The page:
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Their Eyes Were Watching God

Humans often ascribe moral meaning to scientific events—be they global or microscopic—that defy easy explanation.

Last spring Florence Nightingale, the founder of modern nursing, was the subject of the Ninth Annual Historic Clinicopathologic conference at the University of Maryland School of Medicine. There, a University of Pittsburgh psychiatry professor, Kathy Wisner, M.D., presented a paper that described Nightingale�s illnesses, which began with extreme fever and fatigue during her stint in the Crimea, and over the years expanded to spinal pain, insomnia, anorexia, nervousness, and depression. She also heard voices and worked tirelessly, even manically.

Nightingale�s symptoms, Dr.Wisner argued, suggest a diagnosis of bipolar disorder. This hypothesis is not very startling, considering that, for years, manic depression has been associated with great historical figures, from Joan of Arc to Virginia Woolf. One reason such posthumous diagnoses are popular is quasi-therapeutic: they provide people unfortunate enough to be born with a stigmatized disease a measure of comfort. And although manic depression is one of the most common afflictions attributed to historical figures, it�s not the only one. Many notable people—with much overlap, as suggested by the above examples of Nightingale, St. Joan, and Woolf—have been glorified by the gay rights movement for similar reasons.1

“I think retrospectively diagnosing distinguished Victorian invalids is a positive parlor game,” British historian Lesley Hall told the Associated Press upon Dr. Wisner�s presentation of Nightingale as bipolar.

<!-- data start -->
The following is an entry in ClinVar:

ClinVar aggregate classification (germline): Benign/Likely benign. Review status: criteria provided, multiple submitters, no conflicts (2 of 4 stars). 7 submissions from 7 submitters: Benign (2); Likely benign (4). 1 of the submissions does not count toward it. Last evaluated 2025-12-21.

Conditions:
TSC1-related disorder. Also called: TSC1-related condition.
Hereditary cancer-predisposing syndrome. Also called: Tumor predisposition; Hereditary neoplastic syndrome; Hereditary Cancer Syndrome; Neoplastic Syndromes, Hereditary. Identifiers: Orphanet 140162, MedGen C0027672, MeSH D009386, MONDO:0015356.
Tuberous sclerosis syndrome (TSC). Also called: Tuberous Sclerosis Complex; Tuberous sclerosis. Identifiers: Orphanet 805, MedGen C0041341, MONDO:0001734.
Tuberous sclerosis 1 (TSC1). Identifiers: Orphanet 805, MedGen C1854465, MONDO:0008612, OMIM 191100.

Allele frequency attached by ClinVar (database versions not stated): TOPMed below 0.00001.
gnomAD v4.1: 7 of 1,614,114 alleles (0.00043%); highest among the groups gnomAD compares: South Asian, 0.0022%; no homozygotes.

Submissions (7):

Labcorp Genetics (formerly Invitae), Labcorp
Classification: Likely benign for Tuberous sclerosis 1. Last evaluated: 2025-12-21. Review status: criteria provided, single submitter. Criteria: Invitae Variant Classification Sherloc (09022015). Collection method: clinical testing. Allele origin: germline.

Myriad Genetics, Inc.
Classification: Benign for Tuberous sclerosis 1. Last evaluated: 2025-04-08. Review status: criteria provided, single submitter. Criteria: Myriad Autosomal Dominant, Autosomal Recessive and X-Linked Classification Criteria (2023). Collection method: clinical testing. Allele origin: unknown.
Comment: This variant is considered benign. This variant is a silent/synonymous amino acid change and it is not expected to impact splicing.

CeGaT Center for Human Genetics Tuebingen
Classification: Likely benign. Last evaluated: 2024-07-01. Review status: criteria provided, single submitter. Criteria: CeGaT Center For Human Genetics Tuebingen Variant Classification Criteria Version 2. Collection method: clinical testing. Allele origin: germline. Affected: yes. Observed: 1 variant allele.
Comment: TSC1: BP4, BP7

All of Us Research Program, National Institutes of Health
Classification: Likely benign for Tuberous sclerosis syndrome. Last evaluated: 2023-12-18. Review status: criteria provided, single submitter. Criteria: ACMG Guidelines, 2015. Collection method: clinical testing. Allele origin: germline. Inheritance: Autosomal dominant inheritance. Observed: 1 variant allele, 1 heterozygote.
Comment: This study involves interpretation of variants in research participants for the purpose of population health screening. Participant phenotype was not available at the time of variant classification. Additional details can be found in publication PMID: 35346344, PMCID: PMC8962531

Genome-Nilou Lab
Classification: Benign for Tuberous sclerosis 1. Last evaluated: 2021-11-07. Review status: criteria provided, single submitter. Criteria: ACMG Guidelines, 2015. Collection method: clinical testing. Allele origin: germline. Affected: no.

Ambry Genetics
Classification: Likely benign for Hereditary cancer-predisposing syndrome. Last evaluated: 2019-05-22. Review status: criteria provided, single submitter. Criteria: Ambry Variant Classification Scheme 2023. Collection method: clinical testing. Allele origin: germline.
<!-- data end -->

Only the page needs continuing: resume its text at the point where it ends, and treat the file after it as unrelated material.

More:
Deborah Hayden, in her book Pox: Genius, Madness,and the Mysteries of Syphilis,seems all too aware of the pitfalls of retrospective diagnosis. Still, it is the underlying premise of Pox. And it is a difficult premise for two reasons. First, as with mental illness, few would admit to suffering from syphilis. Second, syphilis was known as the Great Imitator until it became widely treatable with penicillin during World War II, because the disease mimicked a variety of conditions as it progressed. A syphilitic could survive perhaps 30 years after the initial chancre and fever, and during that time, might think himself cured despite periodic suffering from mysterious symptoms that could include headaches, joint pain, gastrointestinal problems, insomnia, and eye or vision problems. Alternative diagnoses for syphilis ranged from rheumatism to gout, eczema, hypertension, and epilepsy. If the sufferer lived to late-stage syphilis, the brain would likely be affected, beginning with uninhibited, paranoid, or megalomaniacal behavior and then progressing to complete insanity. Schizophrenia, depression, or mania was often the misdiagnosis at that point.



Prescription for the FDA

Perchance to Dream

» Their Eyes Were Watching God


By Deborah Hayden
Basic Books, 352 pages, $27.50

By Simon Winchester
HarperCollins, 416 pages, $26

1  Woolf�s lover, Vita Sackville-West, probably started the lesbianism rumors about Joan of Arc when she wrote in a 1936 biography that Joan sometimes slept with girls, common for Joan�s time and circumstance.